Lost In Guantnamo: The Faisalabad 16

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On the evening
of March 28, 2002, an armed group of FBI agents and Pakistani commandos,
accompanied by a hundred local police, stormed
Shabaz Cottage
, an apartment in a quiet neighborhood in the
city of Faisalabad, Pakistan. Their target, who had been tracked
by the careless use of a satellite phone, was Zayn al-Abidin Muhammad
Husayn, more commonly known as Abu Zubaydah. Acknowledged as a facilitator
for recruits attending the Khaldan training camp in Afghanistan,
Zubaydah was regarded by the CIA as a far more significant figure.

as he attempted to flee the house, Zubaydah reportedly received
gunshot wounds in his stomach, one of his legs, and his groin, and
after his capture was immediately rendered to a secret CIA prison
in Thailand, where, as General Michael Hayden, the CIA’s director,
acknowledged in February this year, he was subjected to the ancient
torture technique known as waterboarding,
a form of controlled drowning. He was later transferred to other
secret prisons – in Poland,
and possibly on the island of Diego
– until his eventual transfer to Guantánamo,
along with 13 other “high-value detainees,” in September

Disputes within
the U.S. administration over Zubaydah’s alleged significance
have never been resolved. Dan Coleman, a senior FBI operative, maintains
that he was “insane, certifiable, split personality,”
based on an analysis of his dairies, which revealed mundane accounts
of life as recorded by three different personalities, and according
to Ron Suskind, in his book The
One Percent Doctrine
, other officials confirmed that
Zubaydah appeared to know nothing about terrorist operations, and
was, instead, a minor logistician. Nevertheless, the CIA took over
his interrogations from the FBI and subjected him to torture, and
after he arrived at Guantánamo, President Bush took the opportunity
to declare,
“We believe that Zubaydah was a senior terrorist leader and
a trusted associate of Osama bin Laden.”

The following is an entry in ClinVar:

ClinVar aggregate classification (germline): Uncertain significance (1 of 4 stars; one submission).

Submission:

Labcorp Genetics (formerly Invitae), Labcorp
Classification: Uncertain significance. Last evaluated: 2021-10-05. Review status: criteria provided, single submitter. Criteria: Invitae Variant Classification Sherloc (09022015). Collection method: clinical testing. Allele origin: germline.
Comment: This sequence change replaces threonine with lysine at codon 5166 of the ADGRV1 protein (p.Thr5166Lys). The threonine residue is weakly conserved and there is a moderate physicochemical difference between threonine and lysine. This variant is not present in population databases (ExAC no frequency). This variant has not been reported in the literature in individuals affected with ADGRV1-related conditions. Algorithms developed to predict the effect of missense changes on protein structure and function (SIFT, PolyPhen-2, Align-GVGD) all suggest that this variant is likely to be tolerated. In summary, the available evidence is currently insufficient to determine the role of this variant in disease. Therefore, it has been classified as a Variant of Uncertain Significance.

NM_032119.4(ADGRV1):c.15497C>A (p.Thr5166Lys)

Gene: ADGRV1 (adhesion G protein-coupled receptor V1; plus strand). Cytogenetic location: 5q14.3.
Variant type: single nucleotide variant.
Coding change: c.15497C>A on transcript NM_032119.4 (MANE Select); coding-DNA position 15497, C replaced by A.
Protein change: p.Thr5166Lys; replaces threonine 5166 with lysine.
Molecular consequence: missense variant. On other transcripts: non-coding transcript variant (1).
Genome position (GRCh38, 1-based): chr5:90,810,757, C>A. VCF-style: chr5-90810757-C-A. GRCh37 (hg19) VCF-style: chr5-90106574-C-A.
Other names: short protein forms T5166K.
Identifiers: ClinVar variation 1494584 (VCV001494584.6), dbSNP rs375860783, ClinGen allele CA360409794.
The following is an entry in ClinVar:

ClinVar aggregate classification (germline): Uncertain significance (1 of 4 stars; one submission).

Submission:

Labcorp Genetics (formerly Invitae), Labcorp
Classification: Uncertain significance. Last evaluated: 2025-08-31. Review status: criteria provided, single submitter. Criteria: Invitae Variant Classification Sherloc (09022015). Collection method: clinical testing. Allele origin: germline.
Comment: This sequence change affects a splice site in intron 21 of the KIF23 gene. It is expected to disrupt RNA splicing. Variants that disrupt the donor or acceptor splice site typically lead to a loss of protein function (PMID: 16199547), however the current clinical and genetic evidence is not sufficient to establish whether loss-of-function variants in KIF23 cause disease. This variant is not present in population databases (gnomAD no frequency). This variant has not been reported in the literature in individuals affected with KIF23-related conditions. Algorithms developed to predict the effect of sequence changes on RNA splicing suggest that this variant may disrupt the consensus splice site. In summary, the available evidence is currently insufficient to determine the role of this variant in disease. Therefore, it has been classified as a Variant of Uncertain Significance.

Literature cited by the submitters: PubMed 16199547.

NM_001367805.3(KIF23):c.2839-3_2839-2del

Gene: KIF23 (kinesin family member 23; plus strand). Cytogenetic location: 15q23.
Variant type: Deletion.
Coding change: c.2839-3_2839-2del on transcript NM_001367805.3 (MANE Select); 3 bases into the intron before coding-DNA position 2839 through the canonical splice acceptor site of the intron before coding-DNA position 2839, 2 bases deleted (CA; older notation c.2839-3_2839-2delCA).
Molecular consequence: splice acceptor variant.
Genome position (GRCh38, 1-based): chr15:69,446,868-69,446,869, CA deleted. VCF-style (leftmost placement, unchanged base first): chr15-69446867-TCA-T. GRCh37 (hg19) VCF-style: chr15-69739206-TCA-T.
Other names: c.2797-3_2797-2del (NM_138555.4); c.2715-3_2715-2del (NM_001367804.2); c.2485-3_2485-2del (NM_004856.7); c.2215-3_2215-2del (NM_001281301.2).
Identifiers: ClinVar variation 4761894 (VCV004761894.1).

While the
story of Abu Zubaydah has been reported extensively in the media,
there has been far less coverage of the seven men seized with him
during the Faisalabad raid, and almost no mention whatsoever of
16 other men seized in a raid on another house in Faisalabad that
same evening, even though the stories of two of these prisoners
shed light on the CIA’s policy of rendering terror suspects
to third countries for torture, and others cast doubt on the Pentagon’s
justifications for holding prisoners in Guantánamo.

about the two suspects who were rendered to torture was provided
by the journalist Stephen Grey in his book Ghost
, following an interview with Abdullah
. A joint Syrian-Canadian national, Almalki was seized
by Syrian intelligence agents in May 2002, at the request of the
Canadian authorities, and imprisoned and tortured for 22 months
in the notorious military prison known as the “Palestine Branch,”
before being released without charge. He explained to Grey that
two suspects seized with Zubaydah – Omar Ghramesh and an unnamed
teenager – were rendered to the “Palestine Branch”
on May 14, 2002, along with Abdul Halim Dalak, a student seized
in Pakistan in November 2001. Ghramesh, he said, had explained to
him that in Pakistan U.S. agents had shown him photos of Abu Zubaydah
looking battered and bruised, and had told him, “If you don’t
talk, this is what will happen to you.”

As in the
cases of dozens of other “ghost prisoners,” the U.S. government
has never acknowledged its role in the rendition and torture of
Ghramesh, Dalak and the unnamed teenager, and their current whereabouts
are unknown.

However, more
is known about the prisoners who were transferred to Guantánamo.
Four of the men seized with Zubaydah – Ghassan al-Sharbi and
Jabran al-Qahtani (both Saudis), Sufyian Barhoumi (an Algerian)